Monday, November 5, 2012

Richard Gere for Hamptons Magazine Fall 2012

Richard Gere interviewed by his Arbitrage co-star Susan Sarandon.

RICHARD GERE: I have to tell you, you are terrific in Arbitrage, really, it could be the best thing you ever did.
SUSAN SARANDON: Thanks. I haven’t seen the finished film, but I thought you were very multilayered and very handsome. I really believed you.
RG: Everyone was terrific. I think it was certainly one of the best ensemble movies that I’ve made.

SS: Well, besides the fact that I was involved, what attracted you to this part, Richard?
RG: It was nothing other than that, really.

SS: (Laughs) I mean, was it the moral dilemma?
RG: Well, what’s really funny is that it reminded me so much of [Bernie] Madoff when I read it, and I was a little bit fearful. [Writer-director] Nicholas Jarecki thought that maybe it wasn’t going to be topical by the time the movie came out, but the reality is this relates to Jamie Dimon and a lot of these other reputable bankers who everyone trusted….

SS: I just watched Too Big to Fail on the plane, which shows that whole side of what was going on, and what I like about Arbitrage is that you present such a reasonable argument.

RG: We were really clear that this film was about someone like us—who, when he shaves the limits of the law, the ramifications are very big, but he’s not a sociopath. Like Jamie Dimon—he’s well known for being a risk taker but winning (he’s not a loser)—and it’s the same with this character, Robert Miller; he takes measured risks, sometimes bigger than others, but he’s a winner. But this time he loses.

SS: Do you think as Richard Gere, if you had chosen another path and found yourself in business, you could have gone that far into this mode of operating as your character?
RG: I never would have been in business; there was never any interest in that with me.

SS: And you’d be hanging with different people. So you’re out in the Hamptons now, and you have a little time off before you start your next project?
RG: This is really Carey’s place; Hannah, her daughter, grew up in this area.

SS: Is Homer attending camp?
RG: Just basketball, tennis—he keeps himself active, but he doesn’t really want to go away to camp. I don’t want him to go away either; I like him around.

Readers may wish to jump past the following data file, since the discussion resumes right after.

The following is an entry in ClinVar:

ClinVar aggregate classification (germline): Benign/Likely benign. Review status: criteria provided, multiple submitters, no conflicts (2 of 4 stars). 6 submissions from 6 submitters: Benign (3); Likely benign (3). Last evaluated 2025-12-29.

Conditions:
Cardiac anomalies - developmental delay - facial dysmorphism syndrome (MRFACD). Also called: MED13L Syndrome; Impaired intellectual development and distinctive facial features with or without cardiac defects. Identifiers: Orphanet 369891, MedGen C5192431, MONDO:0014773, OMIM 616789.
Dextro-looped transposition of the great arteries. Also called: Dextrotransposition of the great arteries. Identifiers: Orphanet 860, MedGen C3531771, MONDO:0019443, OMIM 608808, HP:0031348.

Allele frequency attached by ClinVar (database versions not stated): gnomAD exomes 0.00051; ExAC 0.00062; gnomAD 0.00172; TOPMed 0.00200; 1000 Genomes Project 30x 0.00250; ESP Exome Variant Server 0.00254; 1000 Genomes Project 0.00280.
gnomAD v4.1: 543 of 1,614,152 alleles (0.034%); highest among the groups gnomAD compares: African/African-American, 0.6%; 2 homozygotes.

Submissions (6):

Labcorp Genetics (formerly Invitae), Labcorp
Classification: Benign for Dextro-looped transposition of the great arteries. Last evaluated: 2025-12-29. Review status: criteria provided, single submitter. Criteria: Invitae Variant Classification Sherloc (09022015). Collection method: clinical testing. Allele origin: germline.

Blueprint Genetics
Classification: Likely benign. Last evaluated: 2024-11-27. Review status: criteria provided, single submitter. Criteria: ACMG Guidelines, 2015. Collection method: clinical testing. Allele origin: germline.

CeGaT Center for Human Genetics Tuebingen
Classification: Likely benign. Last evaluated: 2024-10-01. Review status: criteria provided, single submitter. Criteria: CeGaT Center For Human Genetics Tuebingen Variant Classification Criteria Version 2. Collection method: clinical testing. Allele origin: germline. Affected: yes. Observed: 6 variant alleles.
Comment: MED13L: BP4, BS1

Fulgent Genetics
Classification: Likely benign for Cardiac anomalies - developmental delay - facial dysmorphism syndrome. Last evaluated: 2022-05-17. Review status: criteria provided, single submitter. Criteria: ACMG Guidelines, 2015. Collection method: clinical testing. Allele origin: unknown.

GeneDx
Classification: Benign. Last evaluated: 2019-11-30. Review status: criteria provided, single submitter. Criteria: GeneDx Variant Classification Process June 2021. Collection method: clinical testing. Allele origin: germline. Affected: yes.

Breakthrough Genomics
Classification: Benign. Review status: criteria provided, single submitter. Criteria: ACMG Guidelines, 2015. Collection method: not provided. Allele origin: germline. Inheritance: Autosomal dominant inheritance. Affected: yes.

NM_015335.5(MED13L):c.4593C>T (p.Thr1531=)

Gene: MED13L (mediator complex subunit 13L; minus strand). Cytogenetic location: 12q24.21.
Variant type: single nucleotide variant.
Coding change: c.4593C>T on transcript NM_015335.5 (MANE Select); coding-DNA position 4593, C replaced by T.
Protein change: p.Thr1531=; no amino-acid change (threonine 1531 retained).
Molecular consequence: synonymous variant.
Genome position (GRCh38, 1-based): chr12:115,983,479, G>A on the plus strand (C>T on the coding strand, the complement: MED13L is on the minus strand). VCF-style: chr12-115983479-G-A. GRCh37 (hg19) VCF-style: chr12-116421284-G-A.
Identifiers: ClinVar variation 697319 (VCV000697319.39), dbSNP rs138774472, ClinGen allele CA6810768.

SS: What I want to know about—you have a serious, very yummy place upstate, Bedford Post Inn, which I’ve eaten at a number of times. What restaurants in the Hamptons do you go to?
RG: It’s funny, the other night, I took the Jitney back from New York; I like taking the bus because I can work, but I met my…. I probably shouldn’t say this because now it’s going to become a place....

SS: This is a place you don’t want anyone to know about?
RG: They know about it—Yama Q—it’s a really wonderful Japanese restaurant that’s not just Japanese. I just get off the bus at Bridgehampton and walk over to meet my family at this restaurant.

SS: I always found you to be quiet in the Hamptons. One of the problems that I have with the Hamptons is that it’s such a socially buzzing place, and I’m kind of shy that way. Do you get privacy out here?

RG: Well, compared to you I live under a rock. I don’t even answer the phone. We live in a very quiet place out here; it’s not in the middle of it all. It’s just all nature and it’s quiet. The other stuff is what I like to do, but it’s not my life. Carey has her first ceramics show at the Celadon Gallery in Water Mill. There was a certain amount of hysteria preparing for that.

SS: When I lived in the Hamptons with Louis Malle, we were in Water Mill in China Machado’s house.

RG: Do you remember the house? The reason I ask is because we had a house in Water Mill for a while; and it turns out that everyone at some point has stayed there.

SS: You’re great, and I’m happy that everybody’s recognizing you for Arbitrage, and you’re probably going to get offers to be a hedge fund person after this. When people ask me about you—and Shall We Dance—I just say that I love the way that you think of the whole thing and not just your part. You understand how important it is that all the pieces go together. That’s why it’s always a joy to work with you because you have that overview like Sean Penn or Robert Redford has. Why don’t you direct, by the way?RG: Well, if I can get one of these scripts together that I’m working on, I’ll probably do that.

SS: Wow, look for a part for me, would you please?
RG: There is a part for a really eccentric actress.
SS: Oh, I can do that. (Laughing) I have to stretch, but I can do it.

Credit @ Hamptons Magazine

Courtesy of Hamptons Magazine

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